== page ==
Teresa Marta wore a brightly colored pleated skirt with a hem showing half of her silver-tipped riding boots, similar to James'. Her belt also held a brace of pistols and a hunting knife in an ornate sheath. They both wore brightly colored bandanas to keep the dust of the roads out of their mouths and nostrils.
Everyone followed them to the stables, two of the children hauling the heavy canastas. They helped load them on the pack saddle of the black mule.
The roan gelding and pinto mare almost pranced as their tack was put on, sensing something special was going to happen. Both animals carried large saddle bags and several goatskins filled with fresh water to be on the safe side. The next items were most important; two ornate leather holsters for the long percussion cap rifles both had received from the captain of a visiting American trading vessel. They knew them to be accurate far beyond anything in the Mexican arsenal and much easier to reload.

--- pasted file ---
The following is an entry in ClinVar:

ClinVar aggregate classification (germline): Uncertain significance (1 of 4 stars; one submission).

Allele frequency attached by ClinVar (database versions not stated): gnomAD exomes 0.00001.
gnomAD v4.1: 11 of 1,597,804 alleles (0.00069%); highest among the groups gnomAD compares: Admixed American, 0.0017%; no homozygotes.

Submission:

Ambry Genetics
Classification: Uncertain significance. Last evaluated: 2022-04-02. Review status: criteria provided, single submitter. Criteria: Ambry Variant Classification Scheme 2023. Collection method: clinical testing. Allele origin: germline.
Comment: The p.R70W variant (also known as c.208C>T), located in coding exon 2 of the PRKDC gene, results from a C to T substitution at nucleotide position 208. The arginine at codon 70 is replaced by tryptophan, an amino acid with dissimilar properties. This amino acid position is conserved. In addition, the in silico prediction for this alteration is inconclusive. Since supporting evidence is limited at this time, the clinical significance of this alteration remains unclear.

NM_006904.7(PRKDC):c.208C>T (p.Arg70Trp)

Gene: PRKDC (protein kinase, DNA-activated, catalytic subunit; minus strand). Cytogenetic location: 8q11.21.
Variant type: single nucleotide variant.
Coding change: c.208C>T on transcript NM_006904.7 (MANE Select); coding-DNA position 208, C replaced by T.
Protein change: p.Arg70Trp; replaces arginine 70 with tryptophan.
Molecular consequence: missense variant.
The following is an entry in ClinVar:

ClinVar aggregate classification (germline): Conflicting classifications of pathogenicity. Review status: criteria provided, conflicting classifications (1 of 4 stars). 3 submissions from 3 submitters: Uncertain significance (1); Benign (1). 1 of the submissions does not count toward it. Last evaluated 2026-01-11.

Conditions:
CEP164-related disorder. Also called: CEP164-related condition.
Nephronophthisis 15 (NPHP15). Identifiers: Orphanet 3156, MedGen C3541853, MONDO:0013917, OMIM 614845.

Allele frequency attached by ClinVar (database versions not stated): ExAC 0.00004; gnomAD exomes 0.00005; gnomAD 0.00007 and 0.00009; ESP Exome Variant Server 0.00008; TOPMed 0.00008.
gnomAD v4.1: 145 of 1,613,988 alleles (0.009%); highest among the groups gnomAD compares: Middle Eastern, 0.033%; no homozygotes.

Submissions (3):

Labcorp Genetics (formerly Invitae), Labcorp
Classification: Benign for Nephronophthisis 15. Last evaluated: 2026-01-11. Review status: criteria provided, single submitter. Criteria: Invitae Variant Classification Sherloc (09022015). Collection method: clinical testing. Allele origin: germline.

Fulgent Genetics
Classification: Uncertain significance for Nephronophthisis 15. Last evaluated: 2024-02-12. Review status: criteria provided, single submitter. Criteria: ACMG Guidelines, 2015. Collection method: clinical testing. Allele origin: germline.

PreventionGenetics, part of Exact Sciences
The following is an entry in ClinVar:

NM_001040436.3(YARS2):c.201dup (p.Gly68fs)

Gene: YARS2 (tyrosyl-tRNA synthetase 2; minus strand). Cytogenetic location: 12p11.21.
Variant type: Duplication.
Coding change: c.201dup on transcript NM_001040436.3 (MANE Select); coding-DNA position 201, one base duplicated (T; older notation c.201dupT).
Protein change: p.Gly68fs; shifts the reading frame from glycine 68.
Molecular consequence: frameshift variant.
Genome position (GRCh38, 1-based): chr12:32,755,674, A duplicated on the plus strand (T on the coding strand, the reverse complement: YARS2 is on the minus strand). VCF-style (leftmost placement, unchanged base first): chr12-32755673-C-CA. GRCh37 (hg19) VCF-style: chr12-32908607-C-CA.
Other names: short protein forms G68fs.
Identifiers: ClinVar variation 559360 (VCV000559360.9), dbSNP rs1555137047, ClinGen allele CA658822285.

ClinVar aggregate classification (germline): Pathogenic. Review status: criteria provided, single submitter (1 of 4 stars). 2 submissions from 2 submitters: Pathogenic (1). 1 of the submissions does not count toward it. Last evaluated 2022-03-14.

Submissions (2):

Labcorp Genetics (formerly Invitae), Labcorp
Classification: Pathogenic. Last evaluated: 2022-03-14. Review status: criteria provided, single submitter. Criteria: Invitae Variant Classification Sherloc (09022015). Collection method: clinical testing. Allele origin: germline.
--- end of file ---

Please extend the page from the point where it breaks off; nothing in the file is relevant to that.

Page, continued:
Sergeant Castro supervised the unloading of the Carlita when James and Teresa Marta rode onto the pier where the Maria Ester was moored. “Welcome Don Jaime and Doña Teresa. We have been told you are preparing to depart on a most adventuresome journey.”
The two had known José for many years and found him to be a most agreeable soldier. He had suffered under the previous commander but had always tried to be his best for the men under his command.
Captain Davis was waiting for them and had his crew lead the horses and mule up the gangplank to where straps were placed under their bellies so they could be lowered into the hold. James and Teresa Marta took the ladder down into the hold and were pleased to find that four stalls had been built, the floor thick with fresh straw. There were canvas buckets for the animals to drink from and even some fresh hay in a trough.
“Come. I will lead you to your stateroom.”
James hastily thanked the captain for his generous offer but said, “We wish to bed down here with the animals. There is plenty of straw and we have our bedrolls.” Seeing the disappointment in the captain's eyes, James hastily added, “But, we will be most thankful for sharing your table.”